Step two is to make certain you do not hide from reality. Setting realistic expectations as to what is about to happen and why is critical to the success of your Agile Adoption. Make certain every executive, manager, director, and sponsor are aware of the problem you are trying to solve and why you have selected Agile as the key.
The step most often overlooked is creating visibility into where we are going. In the Agile Manifesto this was referred to as responding to change over following a plan. We need to not hide anything and work with all key stakeholders to establish a clear vision & strategy. The vision should focus on why we are adopting Agile and what our expectations should be with regard to rolling this out to teams. The most common hurdle here is the vision is not clear. When the vision is not clear, the strategy to execute the vision becomes pointless.
A solid Vision and Strategy leads to success in step two of the adoption process. One other common hurdle I see often is the use of buzzwords to make managers excited about the transition. Don’t get me wrong, I would love for every manager to have a crystal clear understanding of the Agile process. Reality has proven that the moment you engage in explaining Agile in a way that does not focus on terms that the sponsor and or manager are comfortable with, this is the moment it fails. It is critical to be able to explain what is going to happen in terms that are reasonable to all parties involved.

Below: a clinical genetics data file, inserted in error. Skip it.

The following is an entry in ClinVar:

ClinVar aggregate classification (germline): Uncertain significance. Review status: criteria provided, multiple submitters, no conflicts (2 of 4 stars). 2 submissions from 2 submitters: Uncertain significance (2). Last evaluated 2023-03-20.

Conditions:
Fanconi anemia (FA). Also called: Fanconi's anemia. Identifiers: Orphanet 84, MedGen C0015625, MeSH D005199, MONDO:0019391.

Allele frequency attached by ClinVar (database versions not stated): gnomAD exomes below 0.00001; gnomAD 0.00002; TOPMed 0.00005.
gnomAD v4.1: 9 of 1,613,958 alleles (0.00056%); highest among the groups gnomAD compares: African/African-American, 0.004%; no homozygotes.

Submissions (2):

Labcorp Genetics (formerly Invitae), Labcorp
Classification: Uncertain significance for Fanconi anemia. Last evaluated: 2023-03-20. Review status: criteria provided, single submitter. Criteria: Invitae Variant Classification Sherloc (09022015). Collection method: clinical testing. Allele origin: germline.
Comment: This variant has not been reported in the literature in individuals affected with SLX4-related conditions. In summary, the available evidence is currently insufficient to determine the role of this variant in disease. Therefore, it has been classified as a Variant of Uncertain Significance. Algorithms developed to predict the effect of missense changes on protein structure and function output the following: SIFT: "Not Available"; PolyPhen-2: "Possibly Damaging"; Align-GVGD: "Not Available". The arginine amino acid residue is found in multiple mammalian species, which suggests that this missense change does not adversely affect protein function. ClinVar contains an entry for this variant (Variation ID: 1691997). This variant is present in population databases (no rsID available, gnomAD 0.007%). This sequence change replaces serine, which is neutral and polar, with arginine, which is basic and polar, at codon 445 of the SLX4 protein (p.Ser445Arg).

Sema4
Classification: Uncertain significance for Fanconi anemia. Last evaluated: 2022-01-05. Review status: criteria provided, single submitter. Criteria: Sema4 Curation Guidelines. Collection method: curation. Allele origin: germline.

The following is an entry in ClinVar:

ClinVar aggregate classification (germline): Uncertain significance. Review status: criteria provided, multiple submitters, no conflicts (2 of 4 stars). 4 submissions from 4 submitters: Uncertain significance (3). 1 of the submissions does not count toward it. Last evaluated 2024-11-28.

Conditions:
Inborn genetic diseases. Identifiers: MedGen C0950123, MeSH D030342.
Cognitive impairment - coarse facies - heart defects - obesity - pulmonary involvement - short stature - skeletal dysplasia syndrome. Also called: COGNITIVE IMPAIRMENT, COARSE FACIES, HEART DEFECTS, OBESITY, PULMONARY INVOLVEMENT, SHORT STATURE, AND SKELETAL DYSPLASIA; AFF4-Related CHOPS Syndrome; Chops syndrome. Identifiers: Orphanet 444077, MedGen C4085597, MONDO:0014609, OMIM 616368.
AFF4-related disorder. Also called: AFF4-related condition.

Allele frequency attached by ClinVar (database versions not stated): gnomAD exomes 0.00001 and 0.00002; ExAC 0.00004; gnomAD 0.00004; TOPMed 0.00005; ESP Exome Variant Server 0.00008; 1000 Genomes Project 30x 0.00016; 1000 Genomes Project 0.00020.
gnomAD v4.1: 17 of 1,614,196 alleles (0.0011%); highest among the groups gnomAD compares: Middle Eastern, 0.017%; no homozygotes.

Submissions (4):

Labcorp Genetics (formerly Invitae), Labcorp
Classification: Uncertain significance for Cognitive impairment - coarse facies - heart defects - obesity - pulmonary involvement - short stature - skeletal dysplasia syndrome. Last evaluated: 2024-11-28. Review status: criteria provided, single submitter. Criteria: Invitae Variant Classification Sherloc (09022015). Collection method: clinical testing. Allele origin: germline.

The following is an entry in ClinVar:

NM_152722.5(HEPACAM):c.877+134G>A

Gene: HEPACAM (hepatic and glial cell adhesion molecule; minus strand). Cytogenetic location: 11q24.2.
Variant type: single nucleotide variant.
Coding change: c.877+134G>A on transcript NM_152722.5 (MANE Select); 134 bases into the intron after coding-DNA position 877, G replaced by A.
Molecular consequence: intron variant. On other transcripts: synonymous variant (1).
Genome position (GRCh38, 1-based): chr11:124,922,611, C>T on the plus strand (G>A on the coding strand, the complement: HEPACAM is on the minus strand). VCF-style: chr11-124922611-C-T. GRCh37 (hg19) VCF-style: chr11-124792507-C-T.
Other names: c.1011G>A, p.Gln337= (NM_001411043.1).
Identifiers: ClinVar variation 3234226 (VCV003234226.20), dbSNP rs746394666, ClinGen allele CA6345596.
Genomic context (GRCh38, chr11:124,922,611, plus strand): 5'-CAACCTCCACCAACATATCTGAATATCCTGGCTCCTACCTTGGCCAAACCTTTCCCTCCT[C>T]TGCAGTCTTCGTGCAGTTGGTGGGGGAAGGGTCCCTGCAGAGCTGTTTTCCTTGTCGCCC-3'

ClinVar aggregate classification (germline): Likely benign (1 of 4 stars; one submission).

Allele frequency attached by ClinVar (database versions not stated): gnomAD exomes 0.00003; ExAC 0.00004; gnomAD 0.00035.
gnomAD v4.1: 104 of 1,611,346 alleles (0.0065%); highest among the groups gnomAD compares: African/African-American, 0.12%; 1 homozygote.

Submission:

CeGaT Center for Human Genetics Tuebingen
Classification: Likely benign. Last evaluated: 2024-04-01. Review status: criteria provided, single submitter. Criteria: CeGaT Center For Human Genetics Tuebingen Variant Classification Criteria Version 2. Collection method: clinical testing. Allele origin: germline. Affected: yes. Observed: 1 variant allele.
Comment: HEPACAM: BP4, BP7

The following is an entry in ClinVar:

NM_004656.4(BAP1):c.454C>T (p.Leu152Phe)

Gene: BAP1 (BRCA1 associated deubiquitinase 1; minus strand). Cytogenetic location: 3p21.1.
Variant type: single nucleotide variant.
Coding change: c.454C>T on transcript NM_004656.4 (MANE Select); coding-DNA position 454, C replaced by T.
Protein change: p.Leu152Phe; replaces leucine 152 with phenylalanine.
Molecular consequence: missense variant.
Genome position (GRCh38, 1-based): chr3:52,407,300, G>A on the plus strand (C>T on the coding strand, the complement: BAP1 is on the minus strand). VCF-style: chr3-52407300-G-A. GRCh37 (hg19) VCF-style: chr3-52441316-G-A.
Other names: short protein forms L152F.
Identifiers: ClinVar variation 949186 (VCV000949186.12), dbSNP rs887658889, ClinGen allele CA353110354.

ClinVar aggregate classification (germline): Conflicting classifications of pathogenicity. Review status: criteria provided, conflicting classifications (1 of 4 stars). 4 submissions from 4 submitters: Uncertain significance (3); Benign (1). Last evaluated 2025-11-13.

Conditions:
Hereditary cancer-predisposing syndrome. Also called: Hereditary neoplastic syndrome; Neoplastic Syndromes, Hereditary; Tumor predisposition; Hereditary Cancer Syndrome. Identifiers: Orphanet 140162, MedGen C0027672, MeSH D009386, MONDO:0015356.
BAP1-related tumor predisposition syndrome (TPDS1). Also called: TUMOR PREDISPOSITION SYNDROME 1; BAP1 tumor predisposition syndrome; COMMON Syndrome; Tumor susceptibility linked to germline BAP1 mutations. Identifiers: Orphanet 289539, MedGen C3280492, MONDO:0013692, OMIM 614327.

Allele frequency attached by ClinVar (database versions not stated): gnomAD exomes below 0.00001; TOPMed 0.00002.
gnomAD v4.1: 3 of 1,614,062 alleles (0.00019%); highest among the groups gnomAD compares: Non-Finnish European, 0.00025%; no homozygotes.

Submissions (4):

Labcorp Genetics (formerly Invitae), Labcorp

One additional point of clarification may be that the worst way I have seen to execute step two is to purchase a book for the manager or executive. One thing to consider, they got to the position they are in now by achieving excellence in execution, not by reading books. In other words, rather than rely on hope that someone will read, or that they will fully understand what they just read, we should make every effort to focus on reality.